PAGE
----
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3 Tips For Safer Oral Sex

Posted by Bliss Team on

Yes, Oral Sex is sex and you need to know how to protect yourself. Yes, you do need to know how to protect yourself from STIs if you choose to have oral sex. It is always important to understand how to have safer sex. Abstinence or having sex with your self is the only way to negate the risk of STI's and  

1. Get tested and have the conversation.

Everyone should know their STI status. Getting tested at least every year really is not hard to do. However, most experts, recommend all genders and sexualities get tested every six months and after every sex partner.

Sexual habit is not a conversation that is easy for all health care professionals to initiate. In an ideal world, a general health check and or gynecological exam would include having a chat about sex. In the case of oral sex asking their patients if they are engaging in oral sex and ordering an oral swab to test for oral STIs. If your doctor doesn't ask you can bring it up and tell them you would like to be tested including for herpes, HIV, HPV, or trichomonas.

You also need to talk to your partner about their STI status and yours. An important part of consensual sex is sharing your STI status. You cannot tell if someone has a genital, oral, or anal STI just by looking at them! It is important for your sexual health and wellbeing. 

2. Use Protection

If one or both of you test positive or you don’t know your partner's status, you need to use protection for oral sex and other types of sex too. You can operate with the assumption that any sex partner has an STI and always use protection.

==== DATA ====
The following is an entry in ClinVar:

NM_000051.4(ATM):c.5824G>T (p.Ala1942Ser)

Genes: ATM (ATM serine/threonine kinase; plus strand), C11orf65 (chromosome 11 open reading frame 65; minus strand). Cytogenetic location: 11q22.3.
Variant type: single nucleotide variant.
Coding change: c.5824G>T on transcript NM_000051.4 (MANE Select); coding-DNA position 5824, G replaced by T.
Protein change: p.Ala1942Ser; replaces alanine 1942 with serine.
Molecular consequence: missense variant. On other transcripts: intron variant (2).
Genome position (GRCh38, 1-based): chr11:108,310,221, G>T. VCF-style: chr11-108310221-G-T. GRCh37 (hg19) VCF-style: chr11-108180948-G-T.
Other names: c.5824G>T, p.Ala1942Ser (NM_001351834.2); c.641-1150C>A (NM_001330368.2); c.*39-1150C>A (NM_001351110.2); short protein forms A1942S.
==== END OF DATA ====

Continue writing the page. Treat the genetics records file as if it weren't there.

If your partner has a curable STI like chlamydia or gonorrhea their doctor may recommend that you do not have sex until they finish the course of treatment and test negative. If your partner has herpes outbreak their health care provider may recommend not having sex until it has passed. It is a good idea that you have a chat with your doctor too.

Penis = use a condom (non-lubricated).

Vulva = use a dental dam or internal condom.

Analingus = use a dental dam.

These barriers are not perfect but they do reduce the risk of STI transmission. It is important to use them when having oral sex or any sex, anytime someone has an STI or when someone doesn't know their status.

3. Keep getting tested.

It is not a ‘one and done’ situation even if you are having portected sex every single time you participate in any sexual activity. To really look after yourself and your partners now and into the future you need to get tested after every new partner and every six months.

We would even go so far as to say it is an incredibly important part of your sexual self-care. 

Disclaimer: The information contained in this document should be read as general in nature and is only to provide and overview of the subject matter. Please read product packaging carefully and follow all instructions. Seek advice specific to your situation from your medical professional or mental health professional. Safe - Sane - Consensual


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